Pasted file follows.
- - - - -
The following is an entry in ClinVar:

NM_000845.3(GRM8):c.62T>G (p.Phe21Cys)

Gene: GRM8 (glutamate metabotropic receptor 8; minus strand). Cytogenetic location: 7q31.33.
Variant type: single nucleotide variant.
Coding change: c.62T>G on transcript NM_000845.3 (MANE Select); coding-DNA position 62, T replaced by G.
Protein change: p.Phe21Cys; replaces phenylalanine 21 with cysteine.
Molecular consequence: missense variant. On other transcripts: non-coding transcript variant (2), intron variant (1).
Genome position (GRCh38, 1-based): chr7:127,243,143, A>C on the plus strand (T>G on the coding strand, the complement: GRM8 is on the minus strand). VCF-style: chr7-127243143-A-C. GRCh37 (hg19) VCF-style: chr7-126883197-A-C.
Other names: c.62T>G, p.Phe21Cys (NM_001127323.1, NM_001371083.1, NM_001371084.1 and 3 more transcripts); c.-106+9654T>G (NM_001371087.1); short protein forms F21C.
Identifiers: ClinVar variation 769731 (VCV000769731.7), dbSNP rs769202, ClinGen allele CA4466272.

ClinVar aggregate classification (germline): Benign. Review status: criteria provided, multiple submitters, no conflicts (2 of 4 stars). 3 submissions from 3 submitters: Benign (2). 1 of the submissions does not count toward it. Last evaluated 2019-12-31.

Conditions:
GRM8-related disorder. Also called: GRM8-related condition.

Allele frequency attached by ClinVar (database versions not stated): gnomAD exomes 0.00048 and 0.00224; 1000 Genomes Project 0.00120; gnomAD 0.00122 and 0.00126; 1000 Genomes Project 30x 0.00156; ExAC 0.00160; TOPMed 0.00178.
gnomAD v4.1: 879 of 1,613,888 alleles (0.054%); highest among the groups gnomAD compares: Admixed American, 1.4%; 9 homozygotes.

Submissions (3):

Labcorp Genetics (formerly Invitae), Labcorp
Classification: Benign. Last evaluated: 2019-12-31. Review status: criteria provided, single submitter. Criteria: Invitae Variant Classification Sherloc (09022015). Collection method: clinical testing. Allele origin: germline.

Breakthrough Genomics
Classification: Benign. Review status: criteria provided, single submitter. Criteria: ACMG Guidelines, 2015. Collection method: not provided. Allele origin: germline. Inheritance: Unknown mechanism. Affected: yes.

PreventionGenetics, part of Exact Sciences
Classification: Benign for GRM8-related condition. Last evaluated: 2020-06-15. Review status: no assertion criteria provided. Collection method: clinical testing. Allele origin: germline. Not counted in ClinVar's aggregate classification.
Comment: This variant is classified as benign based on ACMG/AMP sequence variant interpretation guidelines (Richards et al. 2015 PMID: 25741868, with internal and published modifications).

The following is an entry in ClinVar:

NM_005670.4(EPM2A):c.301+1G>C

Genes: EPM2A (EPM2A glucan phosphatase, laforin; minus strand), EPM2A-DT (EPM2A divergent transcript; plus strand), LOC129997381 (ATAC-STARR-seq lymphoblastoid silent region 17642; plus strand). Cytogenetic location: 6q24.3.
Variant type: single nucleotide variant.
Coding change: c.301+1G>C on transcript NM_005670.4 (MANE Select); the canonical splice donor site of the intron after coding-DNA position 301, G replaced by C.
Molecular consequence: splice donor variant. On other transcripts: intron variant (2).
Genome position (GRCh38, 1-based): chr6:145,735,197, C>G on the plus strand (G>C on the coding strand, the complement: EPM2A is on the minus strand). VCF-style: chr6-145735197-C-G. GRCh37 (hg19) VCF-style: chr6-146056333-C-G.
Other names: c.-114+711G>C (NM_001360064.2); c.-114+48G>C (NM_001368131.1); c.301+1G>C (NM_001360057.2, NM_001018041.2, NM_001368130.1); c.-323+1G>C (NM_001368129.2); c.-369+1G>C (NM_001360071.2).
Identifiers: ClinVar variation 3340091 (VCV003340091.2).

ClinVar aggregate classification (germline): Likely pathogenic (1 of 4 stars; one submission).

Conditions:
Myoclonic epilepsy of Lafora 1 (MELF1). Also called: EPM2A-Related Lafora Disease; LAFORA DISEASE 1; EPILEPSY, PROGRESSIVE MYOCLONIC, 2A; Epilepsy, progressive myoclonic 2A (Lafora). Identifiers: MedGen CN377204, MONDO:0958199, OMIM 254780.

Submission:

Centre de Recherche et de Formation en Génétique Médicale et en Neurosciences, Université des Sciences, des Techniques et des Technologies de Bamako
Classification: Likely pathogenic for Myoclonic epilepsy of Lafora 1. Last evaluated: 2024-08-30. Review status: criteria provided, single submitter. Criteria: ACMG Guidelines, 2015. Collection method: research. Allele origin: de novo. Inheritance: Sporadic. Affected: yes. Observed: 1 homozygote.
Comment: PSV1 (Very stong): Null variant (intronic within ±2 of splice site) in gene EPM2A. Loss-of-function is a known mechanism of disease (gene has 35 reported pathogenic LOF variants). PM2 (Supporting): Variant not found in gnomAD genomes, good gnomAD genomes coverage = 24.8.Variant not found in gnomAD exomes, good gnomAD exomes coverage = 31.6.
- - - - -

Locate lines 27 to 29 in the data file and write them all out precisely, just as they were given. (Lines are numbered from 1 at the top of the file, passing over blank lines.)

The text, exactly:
Variant type: single nucleotide variant.
Coding change: c.301+1G>C on transcript NM_005670.4 (MANE Select); the canonical splice donor site of the intron after coding-DNA position 301, G replaced by C.
Molecular consequence: splice donor variant. On other transcripts: intron variant (2).